All that has changed thanks to the addition of a 9,000 sq. ft dog park near the Overlook. Opening last Monday, June 27th, the run is very basic, but the large grassy enclosure is already a favorite with dogs in the area. A local group of dog owners have united to help maintain and improve upon the park. The Forest Hills Barking Lot community have plans to start collecting a $25 annual membership fee to cover these expenses and add benches, bag dispensers and dog ramps over time.
If you’ve recently visited the run, please submit your pictures and videos! I can’t wait to take some of our Happy Pets.
It's finally here! Long days and cool nights mean lots of extra time to spend outside with your pup. Whether that means going to the beach or hanging out by the pool, there's a few precautions that should be taken to ensure everyone has a good time.
Water Safety: With temperatures rising, we often seek relief by going swimming. What does that mean for our fuzzy companions? Not all dogs know how to swim, even those that do, might not be strong enough to sustain a long or difficult swim. If you plan to spend time by the water, you should look into getting your furry companion a life jacket. Bright and easy to put on, this is an easy solution for dogs of all sizes.
Heat Safety: It is very easy for dogs to overheat if you don't know the warning signs.
Sun Safety: While most dogs do just fine out in the sun, there are a few important things you should know about dog sunburn and dog skin cancer.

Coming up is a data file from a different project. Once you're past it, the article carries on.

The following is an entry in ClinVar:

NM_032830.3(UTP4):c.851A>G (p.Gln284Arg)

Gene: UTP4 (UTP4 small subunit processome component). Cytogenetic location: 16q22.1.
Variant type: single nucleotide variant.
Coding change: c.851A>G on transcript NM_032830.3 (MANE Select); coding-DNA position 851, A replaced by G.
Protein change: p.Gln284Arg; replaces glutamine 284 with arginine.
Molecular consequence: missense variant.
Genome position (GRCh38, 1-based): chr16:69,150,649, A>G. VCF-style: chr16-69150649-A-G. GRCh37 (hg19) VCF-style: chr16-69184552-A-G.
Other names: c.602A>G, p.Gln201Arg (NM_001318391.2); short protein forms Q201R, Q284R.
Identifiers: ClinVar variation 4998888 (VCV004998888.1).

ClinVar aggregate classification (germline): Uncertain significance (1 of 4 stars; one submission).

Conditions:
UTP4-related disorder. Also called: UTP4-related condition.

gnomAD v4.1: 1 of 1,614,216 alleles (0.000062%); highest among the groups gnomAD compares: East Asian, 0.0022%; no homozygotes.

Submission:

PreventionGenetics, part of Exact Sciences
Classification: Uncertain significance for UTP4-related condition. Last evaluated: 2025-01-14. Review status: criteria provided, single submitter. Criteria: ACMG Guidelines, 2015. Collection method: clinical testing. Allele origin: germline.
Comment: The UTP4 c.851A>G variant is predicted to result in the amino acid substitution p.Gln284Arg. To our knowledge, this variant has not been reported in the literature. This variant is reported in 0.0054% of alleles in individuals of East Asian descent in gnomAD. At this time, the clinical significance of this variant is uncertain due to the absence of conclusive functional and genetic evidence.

#1 – Apply a dog sunscreen.
When should sunblock be applied? You’ll want to put a quality dog sunscreen on each time before your dog goes outside — especially if your dog will be spending a lot of time out in the sun.
Where should sunblock be applied on a dog? Put it on your dog’s nose, belly, ears, and groin. Any spot that is normally "pink" on you'd dog — including any skin that shows when your dog is shaved — should be protected with sunscreen prior to being outdoors for long periods of time. Avoid using dog sunscreen around the eyes. (see #5 below)
#2 – Don't cut your dog's fur too short.
Your dog’s hair is one of the things that helps to protect the skin from sun exposure. If your dog has at least half-an-inch of fur, then it would be highly unlikely that sunburn would ever occur. However, if your dog is shaved, then be very careful whenever he is exposed to the sun. That said, fur alone isn't the best source of sun protection.
#3 – Buy sun protection dog clothes.
In addition to mid-length dog shirts, look for a full-body dog sunsuit. Ideally, you want at least 30+ UPF (Ultraviolet Protection Factor).
#5 –Protect your dog's eyes.
The eyes are a common spot for canine melanoma. That’s why doggie sunglasses, like Doggles, are so popular. They’re the world’s only eyewear made just for dogs.
Pet goggles for dogs offer 100% UV protection, and shatterproof, anti-fog lenses facilitated by side air vents; a very flexible, wrap around foam padded frame; interchangeable capable lenses; two adjustable soft elastic head and chin straps; for complete and beneficial dog goggle eye protection for your pet.